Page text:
Do You Struggle with Nighttime Snacking?

Do you struggle with nighttime snacking?

If yes, you’re not alone. 

Many people find themselves rummaging through their fridge or cupboards an hour or two after dinner in search of something to nosh on.

While there is absolutely nothing wrong with eating at any time of day or night, it’s helpful to pause and check your intentions so you can ensure your needs are truly being met.

What Are You Really Hungry For?
We rarely snack at night because we’re physically hungry. If you are, by all means, eat whatever your body needs!

There are always exquisitely good reasons for eating. Although it may not seem like it, nighttime snacking is a way of taking care of ourselves. More often than not, we’re trying to nourish a psychological or emotional hunger.

Rather than chocolate, ice cream, cookies or chips (let’s face it, very few of us snack on an apple or carrots at 9 p.m.), here are some things we might really be hungry for:

  • Pleasure: Food, especially sweets, provides a quick hit of pleasure, something we crave when we don’t experience enough pleasure during our daytime hours (e.g., unfulfilling work).

  • Relief: Most of us move through our days pretty wound up. Eating offers a temporary respite from the stressors of our daily lives. Creamy foods, in particular, ease anxiety, which is one reason why ice cream is such a popular nighttime treat.

  • Grounding: Our busy lives can leave us feeling overextended and overwhelmed. The act of eating is very grounding; it's a way to center ourselves when we feel scattered.

  • Companionship: Although we’re more connected than ever before thanks to technology, many of us feel quite lonely. When loneliness creeps in at night, we can always rely on food to hang out with us and distract us from our uncomfortable feelings.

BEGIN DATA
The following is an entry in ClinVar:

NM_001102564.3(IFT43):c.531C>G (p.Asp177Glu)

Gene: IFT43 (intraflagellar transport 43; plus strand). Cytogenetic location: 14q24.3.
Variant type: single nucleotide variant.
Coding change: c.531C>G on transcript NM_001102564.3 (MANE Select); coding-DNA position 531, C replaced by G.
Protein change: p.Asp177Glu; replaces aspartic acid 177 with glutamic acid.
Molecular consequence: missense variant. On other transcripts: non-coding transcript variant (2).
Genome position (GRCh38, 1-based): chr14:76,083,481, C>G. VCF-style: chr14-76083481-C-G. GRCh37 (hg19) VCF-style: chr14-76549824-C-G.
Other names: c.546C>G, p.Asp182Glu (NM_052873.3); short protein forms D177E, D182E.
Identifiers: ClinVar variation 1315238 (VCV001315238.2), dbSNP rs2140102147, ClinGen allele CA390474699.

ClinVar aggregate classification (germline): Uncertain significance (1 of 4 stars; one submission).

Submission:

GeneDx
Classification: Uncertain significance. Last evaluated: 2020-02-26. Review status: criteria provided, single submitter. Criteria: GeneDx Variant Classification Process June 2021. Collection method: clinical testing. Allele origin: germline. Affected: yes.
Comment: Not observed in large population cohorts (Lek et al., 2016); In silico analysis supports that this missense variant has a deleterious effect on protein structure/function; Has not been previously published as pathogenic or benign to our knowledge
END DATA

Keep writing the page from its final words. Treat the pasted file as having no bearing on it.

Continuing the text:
• Energy: Because we operate in overdrive throughout our day, most of us are completely wiped out and depleted come nightfall. Food, especially sugar, is a fast and easy way to boost our energy.

  • Satisfaction: When we don’t get much satisfaction from our meals, perhaps because we’ve eliminated foods we enjoy, eat while multitasking, or rush through a meal, we will naturally seek more food later in an attempt to satisfy our taste buds.  

  • Me Time: Whether at work or home, many of us spend our days taking care of other people’s needs. Enjoying a nighttime snack, once everyone else is tucked in or logged off, is something special we do just for ourselves.

What Will Truly Meet Your Needs?
If you want to bring more mindfulness to your late-night noshing habits, understanding why you do what you do is the first step.

With compassion and curiosity, ask yourself:

What need am I trying to meet with this food?

Will this food truly meet this need?

If not, how might I better fulfill this need?

For example, say you reach for chocolate throughout the night because you’re pleasure deficient. How can you bring more pleasure into your life? Is it as small as reading a good book or taking a post-dinner walk with a pal or as big as changing careers? 

Or, perhaps you dive into a bag of chips because you feel overtaxed and burned out. How can you simplify your life? Can you hire a housecleaner, set work boundaries like not checking email after 6 p.m., or say “no” to others and opportunities more often? (Remember, saying “no” often means saying “yes” to yourself.)

Maybe you’ve identified that you’re seeking an energy boost, something to alleviate your depleted state. If this is the case, you’ll likely benefit more from hitting the hay than raiding the cookie jar.

Deprivation Backlash
If your day includes depriving yourself of what you really want to eat (e.g., ordering a light salad instead of a hearty sandwich) and/or restricting the amount and type of food you eat (e.g., counting calories, cutting carbs), your urge to snack all night is not due to a lack of willpower or discipline.